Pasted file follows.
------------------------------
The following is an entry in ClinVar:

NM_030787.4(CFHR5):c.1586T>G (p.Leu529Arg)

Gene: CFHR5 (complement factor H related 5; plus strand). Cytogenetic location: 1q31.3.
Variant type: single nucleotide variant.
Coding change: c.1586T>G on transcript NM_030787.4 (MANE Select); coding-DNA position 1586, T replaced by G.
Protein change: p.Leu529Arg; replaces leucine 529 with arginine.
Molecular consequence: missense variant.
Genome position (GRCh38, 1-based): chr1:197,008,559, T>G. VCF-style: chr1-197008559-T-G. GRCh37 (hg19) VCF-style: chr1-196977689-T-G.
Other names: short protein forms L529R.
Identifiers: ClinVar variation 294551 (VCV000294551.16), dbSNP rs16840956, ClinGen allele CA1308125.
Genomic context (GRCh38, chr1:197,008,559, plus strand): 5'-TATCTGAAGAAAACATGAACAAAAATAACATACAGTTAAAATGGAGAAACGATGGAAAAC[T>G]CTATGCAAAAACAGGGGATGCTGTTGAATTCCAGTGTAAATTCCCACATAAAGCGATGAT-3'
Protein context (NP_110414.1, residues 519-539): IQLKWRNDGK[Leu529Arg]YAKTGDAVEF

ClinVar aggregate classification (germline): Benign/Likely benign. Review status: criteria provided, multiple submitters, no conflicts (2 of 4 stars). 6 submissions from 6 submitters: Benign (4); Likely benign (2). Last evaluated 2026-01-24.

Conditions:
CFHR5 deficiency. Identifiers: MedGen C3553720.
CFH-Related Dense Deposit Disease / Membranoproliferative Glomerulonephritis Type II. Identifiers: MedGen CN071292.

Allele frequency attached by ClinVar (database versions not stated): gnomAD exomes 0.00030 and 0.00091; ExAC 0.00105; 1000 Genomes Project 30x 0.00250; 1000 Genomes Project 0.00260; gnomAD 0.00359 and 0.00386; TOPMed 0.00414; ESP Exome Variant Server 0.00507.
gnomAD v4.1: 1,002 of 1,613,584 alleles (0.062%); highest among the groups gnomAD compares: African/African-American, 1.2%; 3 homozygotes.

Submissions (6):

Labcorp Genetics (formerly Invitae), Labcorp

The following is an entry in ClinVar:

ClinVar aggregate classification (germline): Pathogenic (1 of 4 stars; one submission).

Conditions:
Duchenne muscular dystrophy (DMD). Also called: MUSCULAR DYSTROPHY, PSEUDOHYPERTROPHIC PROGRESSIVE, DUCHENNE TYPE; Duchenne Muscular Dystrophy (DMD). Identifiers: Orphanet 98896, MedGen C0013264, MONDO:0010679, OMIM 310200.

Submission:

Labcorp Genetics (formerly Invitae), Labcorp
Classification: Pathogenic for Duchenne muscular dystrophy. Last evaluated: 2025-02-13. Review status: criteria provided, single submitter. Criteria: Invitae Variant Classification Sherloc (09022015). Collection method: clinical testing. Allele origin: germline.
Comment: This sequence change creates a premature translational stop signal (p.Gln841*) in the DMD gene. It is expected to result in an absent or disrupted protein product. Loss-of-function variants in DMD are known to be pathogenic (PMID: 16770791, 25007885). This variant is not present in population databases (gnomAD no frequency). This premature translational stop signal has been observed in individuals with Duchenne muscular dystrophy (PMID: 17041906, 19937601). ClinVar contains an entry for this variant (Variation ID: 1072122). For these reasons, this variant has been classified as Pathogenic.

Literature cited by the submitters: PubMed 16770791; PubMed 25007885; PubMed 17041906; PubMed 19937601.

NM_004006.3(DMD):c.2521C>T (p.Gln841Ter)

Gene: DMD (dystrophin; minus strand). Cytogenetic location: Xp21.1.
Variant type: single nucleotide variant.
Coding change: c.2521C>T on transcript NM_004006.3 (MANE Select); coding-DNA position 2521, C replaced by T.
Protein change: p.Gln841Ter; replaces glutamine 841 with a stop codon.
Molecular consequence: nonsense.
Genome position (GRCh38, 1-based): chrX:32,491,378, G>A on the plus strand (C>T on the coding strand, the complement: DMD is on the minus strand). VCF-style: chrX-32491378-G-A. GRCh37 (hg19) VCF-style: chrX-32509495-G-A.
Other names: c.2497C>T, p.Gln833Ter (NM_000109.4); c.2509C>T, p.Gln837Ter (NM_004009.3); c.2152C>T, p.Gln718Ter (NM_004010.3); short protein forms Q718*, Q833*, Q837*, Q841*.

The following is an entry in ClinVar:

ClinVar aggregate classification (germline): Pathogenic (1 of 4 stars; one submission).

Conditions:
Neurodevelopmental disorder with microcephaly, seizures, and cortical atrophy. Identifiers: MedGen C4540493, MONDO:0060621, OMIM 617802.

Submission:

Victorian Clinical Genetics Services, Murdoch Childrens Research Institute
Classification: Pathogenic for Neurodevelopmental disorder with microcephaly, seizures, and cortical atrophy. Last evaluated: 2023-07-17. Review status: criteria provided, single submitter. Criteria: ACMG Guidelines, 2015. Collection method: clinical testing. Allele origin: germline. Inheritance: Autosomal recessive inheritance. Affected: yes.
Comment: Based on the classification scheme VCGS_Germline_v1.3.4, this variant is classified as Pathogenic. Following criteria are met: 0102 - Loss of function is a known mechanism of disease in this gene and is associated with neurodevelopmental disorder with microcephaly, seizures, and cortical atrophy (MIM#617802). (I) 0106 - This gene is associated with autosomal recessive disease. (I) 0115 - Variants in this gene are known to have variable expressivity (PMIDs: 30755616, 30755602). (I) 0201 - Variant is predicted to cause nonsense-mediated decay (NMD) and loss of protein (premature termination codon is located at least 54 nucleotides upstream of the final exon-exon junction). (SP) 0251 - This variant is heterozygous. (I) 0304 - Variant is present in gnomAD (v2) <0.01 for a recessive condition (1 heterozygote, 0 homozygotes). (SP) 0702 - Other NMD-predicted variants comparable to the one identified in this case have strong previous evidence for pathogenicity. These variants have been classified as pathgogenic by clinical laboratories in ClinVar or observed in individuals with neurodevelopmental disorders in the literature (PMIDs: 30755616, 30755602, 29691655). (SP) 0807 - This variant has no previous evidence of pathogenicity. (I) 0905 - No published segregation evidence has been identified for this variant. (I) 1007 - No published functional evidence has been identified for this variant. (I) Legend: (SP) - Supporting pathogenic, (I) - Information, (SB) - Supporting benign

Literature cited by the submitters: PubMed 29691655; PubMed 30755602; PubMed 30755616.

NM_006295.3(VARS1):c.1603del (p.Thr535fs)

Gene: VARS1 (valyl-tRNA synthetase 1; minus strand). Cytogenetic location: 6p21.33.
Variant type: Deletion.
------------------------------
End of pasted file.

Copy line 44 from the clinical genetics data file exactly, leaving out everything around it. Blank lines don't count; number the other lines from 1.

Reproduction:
Classification: Pathogenic for Neurodevelopmental disorder with microcephaly, seizures, and cortical atrophy. Last evaluated: 2023-07-17. Review status: criteria provided, single submitter. Criteria: ACMG Guidelines, 2015. Collection method: clinical testing. Allele origin: germline. Inheritance: Autosomal recessive inheritance. Affected: yes.